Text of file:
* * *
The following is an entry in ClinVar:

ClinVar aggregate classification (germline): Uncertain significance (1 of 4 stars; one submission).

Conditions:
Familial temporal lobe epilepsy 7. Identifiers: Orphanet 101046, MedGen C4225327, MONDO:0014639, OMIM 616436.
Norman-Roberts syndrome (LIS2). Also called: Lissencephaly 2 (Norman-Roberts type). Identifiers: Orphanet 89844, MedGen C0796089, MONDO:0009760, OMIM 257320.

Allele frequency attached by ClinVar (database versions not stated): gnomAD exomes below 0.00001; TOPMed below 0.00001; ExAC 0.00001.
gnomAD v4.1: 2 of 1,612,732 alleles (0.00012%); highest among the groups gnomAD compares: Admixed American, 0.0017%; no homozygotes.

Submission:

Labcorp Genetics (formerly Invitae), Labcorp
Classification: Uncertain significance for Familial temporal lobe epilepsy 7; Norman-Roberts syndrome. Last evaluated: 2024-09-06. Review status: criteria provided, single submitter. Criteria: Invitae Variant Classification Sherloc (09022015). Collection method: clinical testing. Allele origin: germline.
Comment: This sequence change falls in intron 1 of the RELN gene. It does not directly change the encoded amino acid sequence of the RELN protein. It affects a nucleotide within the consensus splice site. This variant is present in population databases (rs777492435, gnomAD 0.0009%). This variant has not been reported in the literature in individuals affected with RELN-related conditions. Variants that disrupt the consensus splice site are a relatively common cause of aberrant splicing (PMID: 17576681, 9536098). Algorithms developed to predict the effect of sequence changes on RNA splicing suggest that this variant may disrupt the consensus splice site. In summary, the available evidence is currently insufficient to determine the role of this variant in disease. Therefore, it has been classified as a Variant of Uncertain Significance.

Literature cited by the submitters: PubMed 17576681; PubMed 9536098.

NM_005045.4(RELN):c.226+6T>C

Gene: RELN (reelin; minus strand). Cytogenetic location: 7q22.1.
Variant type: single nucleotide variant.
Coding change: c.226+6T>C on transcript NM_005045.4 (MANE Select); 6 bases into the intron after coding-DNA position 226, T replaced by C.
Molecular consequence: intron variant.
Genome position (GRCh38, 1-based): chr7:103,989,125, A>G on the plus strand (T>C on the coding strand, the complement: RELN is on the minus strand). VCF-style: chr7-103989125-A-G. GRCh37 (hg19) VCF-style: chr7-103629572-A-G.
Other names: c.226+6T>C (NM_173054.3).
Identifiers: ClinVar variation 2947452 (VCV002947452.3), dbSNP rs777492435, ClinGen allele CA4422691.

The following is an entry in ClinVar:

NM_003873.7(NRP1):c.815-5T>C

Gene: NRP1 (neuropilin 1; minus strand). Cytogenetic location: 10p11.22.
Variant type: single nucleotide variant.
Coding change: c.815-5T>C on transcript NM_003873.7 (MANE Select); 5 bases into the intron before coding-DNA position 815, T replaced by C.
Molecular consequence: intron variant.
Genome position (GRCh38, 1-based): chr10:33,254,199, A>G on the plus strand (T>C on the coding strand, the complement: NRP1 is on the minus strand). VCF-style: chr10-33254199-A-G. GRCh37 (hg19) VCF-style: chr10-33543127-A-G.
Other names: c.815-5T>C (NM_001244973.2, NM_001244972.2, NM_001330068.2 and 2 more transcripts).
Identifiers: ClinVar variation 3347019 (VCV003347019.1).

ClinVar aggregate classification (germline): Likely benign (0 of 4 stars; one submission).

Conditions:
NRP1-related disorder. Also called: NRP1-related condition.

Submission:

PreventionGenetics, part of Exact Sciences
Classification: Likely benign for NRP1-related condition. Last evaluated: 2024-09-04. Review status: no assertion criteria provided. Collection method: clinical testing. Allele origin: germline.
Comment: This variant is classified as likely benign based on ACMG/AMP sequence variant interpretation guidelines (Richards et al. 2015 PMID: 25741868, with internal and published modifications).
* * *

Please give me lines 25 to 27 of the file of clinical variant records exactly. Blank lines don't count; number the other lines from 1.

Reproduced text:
Coding change: c.815-5T>C on transcript NM_003873.7 (MANE Select); 5 bases into the intron before coding-DNA position 815, T replaced by C.
Molecular consequence: intron variant.
Genome position (GRCh38, 1-based): chr10:33,254,199, A>G on the plus strand (T>C on the coding strand, the complement: NRP1 is on the minus strand). VCF-style: chr10-33254199-A-G. GRCh37 (hg19) VCF-style: chr10-33543127-A-G.